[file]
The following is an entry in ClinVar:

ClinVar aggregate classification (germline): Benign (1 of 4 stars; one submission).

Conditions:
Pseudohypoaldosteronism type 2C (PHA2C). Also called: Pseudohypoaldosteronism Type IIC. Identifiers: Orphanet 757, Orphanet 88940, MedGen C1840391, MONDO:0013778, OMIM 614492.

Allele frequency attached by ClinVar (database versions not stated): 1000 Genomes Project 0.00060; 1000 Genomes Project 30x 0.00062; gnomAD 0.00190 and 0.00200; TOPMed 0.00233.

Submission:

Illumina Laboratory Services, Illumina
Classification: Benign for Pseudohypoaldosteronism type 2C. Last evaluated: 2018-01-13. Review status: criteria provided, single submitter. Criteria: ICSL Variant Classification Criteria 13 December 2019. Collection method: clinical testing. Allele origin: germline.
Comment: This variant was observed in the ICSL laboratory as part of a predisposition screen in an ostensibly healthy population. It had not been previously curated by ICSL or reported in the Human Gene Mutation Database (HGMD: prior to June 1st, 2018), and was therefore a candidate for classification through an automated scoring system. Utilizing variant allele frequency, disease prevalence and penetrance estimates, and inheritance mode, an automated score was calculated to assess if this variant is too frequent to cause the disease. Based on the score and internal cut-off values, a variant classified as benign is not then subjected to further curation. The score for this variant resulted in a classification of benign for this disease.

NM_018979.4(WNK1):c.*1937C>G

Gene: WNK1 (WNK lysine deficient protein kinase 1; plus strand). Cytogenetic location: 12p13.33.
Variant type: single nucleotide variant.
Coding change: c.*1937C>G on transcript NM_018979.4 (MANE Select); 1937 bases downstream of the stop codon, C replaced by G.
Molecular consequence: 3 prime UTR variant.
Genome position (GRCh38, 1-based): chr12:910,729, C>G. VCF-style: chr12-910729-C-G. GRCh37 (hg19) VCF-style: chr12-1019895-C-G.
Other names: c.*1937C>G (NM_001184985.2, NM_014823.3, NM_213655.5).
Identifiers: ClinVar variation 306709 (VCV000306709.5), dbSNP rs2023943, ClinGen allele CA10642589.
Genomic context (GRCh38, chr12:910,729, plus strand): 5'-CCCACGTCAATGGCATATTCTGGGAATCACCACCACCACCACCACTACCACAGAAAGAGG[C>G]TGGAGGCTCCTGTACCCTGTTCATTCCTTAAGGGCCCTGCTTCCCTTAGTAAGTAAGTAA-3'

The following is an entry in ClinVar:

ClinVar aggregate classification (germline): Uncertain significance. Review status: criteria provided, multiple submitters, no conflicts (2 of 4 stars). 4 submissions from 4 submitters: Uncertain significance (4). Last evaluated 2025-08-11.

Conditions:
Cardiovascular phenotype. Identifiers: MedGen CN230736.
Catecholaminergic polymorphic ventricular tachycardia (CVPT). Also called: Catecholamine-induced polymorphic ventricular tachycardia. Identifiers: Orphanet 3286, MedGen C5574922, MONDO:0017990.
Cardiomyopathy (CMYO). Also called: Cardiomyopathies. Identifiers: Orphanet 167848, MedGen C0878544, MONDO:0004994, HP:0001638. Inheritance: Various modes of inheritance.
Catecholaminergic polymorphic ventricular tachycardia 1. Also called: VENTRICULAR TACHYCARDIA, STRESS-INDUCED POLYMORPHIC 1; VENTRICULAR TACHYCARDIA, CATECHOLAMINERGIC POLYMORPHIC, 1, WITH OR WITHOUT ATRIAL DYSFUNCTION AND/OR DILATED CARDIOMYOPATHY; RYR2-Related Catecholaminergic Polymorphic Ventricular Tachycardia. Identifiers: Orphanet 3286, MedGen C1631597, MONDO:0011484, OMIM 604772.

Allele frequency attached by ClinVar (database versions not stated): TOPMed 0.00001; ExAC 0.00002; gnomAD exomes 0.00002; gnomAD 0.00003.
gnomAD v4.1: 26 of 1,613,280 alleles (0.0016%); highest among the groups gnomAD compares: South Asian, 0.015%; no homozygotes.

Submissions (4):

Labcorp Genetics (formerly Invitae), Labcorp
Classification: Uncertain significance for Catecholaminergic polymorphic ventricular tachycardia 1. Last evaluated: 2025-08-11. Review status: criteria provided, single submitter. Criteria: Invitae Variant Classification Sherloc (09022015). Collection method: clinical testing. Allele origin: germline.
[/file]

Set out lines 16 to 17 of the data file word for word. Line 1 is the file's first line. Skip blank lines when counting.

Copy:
Other names: c.*1937C>G (NM_001184985.2, NM_014823.3, NM_213655.5).
Identifiers: ClinVar variation 306709 (VCV000306709.5), dbSNP rs2023943, ClinGen allele CA10642589.